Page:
Transitioning to Civilian Life and Work: Featuring Retired USN Commander Steve Garza
SkillMil recently interviewed retired US Navy Commander Steve Garza about his time in the military and his transition back to civilian life.
Commander Garza served in the Navy for 25 years on submarines in the Pacific. He completed his career in Pearl Harbor, Hawaii, where he worked as the Fleet Training Officer at Commander, U.S. Submarines, Pacific Fleet and as of Submarine Force, Executive Officer on the USS Tucson.
Seeking a career as an engineer, he saw the Navy as a great opportunity to achieve both an education in engineering and gain applied experience. He enlisted as an electrician in 1992, and later was given the opportunity to attend the University of Arizona to complete his Electrical Engineering degree, and commission through the Officer Candidate School (OCS), at Naval Air Station Pensacola, Florida. He quickly progressed through all of his training and qualification programs and advanced through the ranks of Ensign to Commander, serving on SSBN, SSGN, and SSN class Submarines.
As the Fleet Training Officer, it was Commander Garza’s responsibility to oversee all training and development and track qualifications and progress of fleet training programs, ranging from apprentice to highly qualified personnel. He developed and implemented a new fleet training software program which validated the effectiveness of training, exams, and detailed qualification and proficiency records for every watchstander onboard submarines.
Since transitioning, he has worked as an entrepreneur and co-founder of SkillMil. Serving as CTO, he is responsible for ensuring the successful launch of SkillMIl’s newest innovation in Veteran job placement and transition support services. In addition to being SkillMil’s CTO, Steve works as a Senior Manager of Logistics and Supply Chain Management for a Fortune 500 company in San Diego, CA.
Commander Garza’s successful entry into the civilian workforce was attributed to the military skills and confidence he gained while serving in the military. He developed leadership and communication skills throughout his military career, as well as program management and global-scale project management experience. Also, the teamwork, and mission accomplishments achieved while serving in the military, has helped Commander Garza apply those core values into his civilian assignments and tasks with a focused vision and leadership approach. While he didn’t leave the military with a background in logistics, the level of planning and oversight responsibilities he managed on a daily basis during his service prepared him for his current career.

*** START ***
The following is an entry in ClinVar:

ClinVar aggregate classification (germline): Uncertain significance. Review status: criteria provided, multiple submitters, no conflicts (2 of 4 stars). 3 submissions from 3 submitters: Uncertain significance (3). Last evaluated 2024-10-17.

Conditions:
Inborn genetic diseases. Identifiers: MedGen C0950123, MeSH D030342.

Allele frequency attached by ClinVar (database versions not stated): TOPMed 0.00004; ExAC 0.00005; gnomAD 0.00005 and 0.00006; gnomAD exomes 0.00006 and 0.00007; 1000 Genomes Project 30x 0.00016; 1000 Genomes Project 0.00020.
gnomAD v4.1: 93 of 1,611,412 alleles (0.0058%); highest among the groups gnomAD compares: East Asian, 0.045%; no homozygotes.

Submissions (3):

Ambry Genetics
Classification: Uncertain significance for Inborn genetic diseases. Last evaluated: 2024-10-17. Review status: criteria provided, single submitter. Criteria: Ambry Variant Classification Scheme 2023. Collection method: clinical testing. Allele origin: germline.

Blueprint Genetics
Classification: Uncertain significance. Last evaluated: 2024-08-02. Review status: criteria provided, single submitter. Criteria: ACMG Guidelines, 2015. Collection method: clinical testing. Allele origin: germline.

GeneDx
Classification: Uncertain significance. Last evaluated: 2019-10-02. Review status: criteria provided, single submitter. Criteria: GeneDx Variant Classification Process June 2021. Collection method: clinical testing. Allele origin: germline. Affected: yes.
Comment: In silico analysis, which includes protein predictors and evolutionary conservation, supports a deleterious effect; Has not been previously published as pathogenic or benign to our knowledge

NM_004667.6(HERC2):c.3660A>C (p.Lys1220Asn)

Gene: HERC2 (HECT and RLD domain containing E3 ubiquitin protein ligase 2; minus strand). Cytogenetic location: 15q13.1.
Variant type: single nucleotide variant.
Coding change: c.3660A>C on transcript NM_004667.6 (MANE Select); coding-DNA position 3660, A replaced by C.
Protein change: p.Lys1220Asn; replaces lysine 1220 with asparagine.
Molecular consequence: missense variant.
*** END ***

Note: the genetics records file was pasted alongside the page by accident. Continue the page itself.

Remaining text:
Upon retiring, Commander Garza was surprised to learn that the pay in the civilian workforce is not all that different than military pay, due to the many tax benefits and allowances military members receive. Additionally, he recognized the difference in camaraderie within the civilian workforce, simply due to people working remotely or being spread out across various locations within the company in different parts of the globe.
While preparing for his transition, Commander Garza sought out several non-profit organizations, as well as VA services providing support to veterans in transition. Once such program he recommends is VetCTAP in San Diego which provides coaching and job placement preparation for veterans, including resume writing, interview skills, and significant networking opportunities, of which inevitably lead to his successful hire into his current supply chain management position.
Commander Garza recognizes the significant challenge that many veterans face in their transition to civilian life and work. Many veterans undervalue their military experience or simply do not know how to market or explain their skills to employers. He notes that one possible reason for this is that service members often move from one military position (or assignment) to another without ever having to interview or sell their experience. Transferring to a new military job or position is a natural part of military career progression and facilitated by a dedicated military detailer who tells the service member exactly where and when to arrive at his/her next job or assignment. He advises transitioning veterans to use as many of the available resource opportunities provided by veteran friendly companies and organizations out there dedicated to assisting veterans in transition. Get as much coaching and mentoring as needed to learn how to communicate and promote the transferable skills gained during service. “It’s not always easy,” Garza claims. “After retirement, service members not only have to find a new career, but also have to figure out a new way of everyday life.”
“SkillMil is here to help.” SkillMil provides significant value to transitioning veterans by translating military skills and experience into equivalent civilian profiles that civilian employers recognize. SkillMil aligns veteran job seekers with companies seeking confident, highly skilled team members to fill key positions within their organization. SkillMil is simple to use, and instantly converts VMETs and resumes into professional profiles. SkillMil’s “SkillScore” matching tool uses AI to find the best fit candidates for the job and directly connects the veteran with hiring professionals within the organization. Commander Garza recommends signing up for a SkillMil account to improve your transition plan and kickstart your network.
Visit SkillMil.com today.
Your job: Use your resume, LinkedIn, and/or VMET and with the click of a few buttons, let our software help you create a great profile.
Our job: Highlight your military skill sets to Veteran friendly companies and get you hired.